Software engineering is a craft. It depends on many more dimensions than just writing code. And as a craft, you need to practice every dimension to get better at it. One fundamental part of software engineering is knowledge sharing. Everyone is new to a concept at one point in time. If you want to learn about something new, it is best to have structured information about the thing you want to learn. Hence it is important to have a good documentation. It can be documentation about a framework, about a tool the team is using or about the processes which happen in your organization.

Written documentation scales very well. You write it once and hundreds of people can read it. Especially people who are new to a team or topic can learn on their own pace. They can come back to the documentation if needed and can even improve it with their fresh perspective. Additionally, most software systems and all their moving parts do not fit into the mind of just one person. The cognitive load is too high. As a result, you will benefit from your own documentation as well. You can reduce your cognitive load.

Document for Humans

Therefore, we document for humans. Carolyn Stransky has a great talk on this topic. She starts by asking about the target group of the documentation. Since we want to write documentation for humans, it is quite helpful to narrow down the range of potential users of our documentation.

After having decided on a target audience, we should focus on the use cases we want to support with our written documentation. For example, when looking at a new framework, you want to read about the different use cases you can use this framework for, and not about how the internal code is formatted – you simply don’t care. You want the focus on the important parts for this specific user group, not on something else.

The two main points Carolyn makes in her talk are:

  • Be specific about the target group

  • Be specific about the boundaries / focus

She summarizes with the statement: People don´t mind reading docs, as long as they are helpful! So, make your documentation helpful!


Tips for a helpful documentation

Talk about the why

Good documentation complements the how with the why. It is important to describe the how. What can be done which way? But it is also important to explain the why. Why was this decision favored and not the other one? It helps understanding the background and history of the current state of the system and its documentation.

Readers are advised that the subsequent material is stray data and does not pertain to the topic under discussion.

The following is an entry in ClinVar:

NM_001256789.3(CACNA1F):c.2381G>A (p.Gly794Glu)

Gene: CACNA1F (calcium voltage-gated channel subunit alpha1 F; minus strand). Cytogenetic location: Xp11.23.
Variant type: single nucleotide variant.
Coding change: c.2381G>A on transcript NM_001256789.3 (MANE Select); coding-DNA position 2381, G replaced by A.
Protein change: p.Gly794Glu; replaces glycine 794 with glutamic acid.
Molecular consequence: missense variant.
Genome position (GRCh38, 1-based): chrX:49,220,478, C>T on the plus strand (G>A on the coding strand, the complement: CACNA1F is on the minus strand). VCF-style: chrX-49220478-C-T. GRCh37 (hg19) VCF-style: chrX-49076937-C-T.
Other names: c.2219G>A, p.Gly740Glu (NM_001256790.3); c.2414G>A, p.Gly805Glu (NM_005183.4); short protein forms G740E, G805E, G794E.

Simple and short sentences are better than complex ones

Short sentences are faster to read and easier to understand. Especially if the documentation you´re reading is written in a foreign language. Thus, use short sentences and skip those half sentences.

Do not use problematic terms

Using terms like master/slave is problematic. Even still used widely, there are better alternatives like primary/secondary. These terms carry less problematic meaning and there are even easier to understand for people who are new to this topic. There are several more examples of problematic language, try to find better terms for the things you want to say.

Do not say it is easy

Sometimes documentation starts with saying something is easy or obvious. Do not do this. It might be easy for you, but more junior colleagues might think the opposite. Instead, try to be specific and absolute. For example, say this task takes around five minutes. This is more helpful than saying it is easy and fast. Remember the target group of your documentation? The specific time stated before should take them into consideration.

Address common problems

You can help the reader by listing common problems. Maybe there are known problems with certain combinations. Or there is one thing everybody misses in the beginning. Document that! It really helps people to move forward with your documentation. Otherwise, they might get stuck and lose interest early on.

Code snippets shouldn´t be images

Code snippets are helpful to clarify a point you are making in your documentation. Keep in mind that some people want to copy the snippet directly into their editor. Do not let them type the whole thing because you provided an image instead of the actual code. It also really helps people who are visually impaired.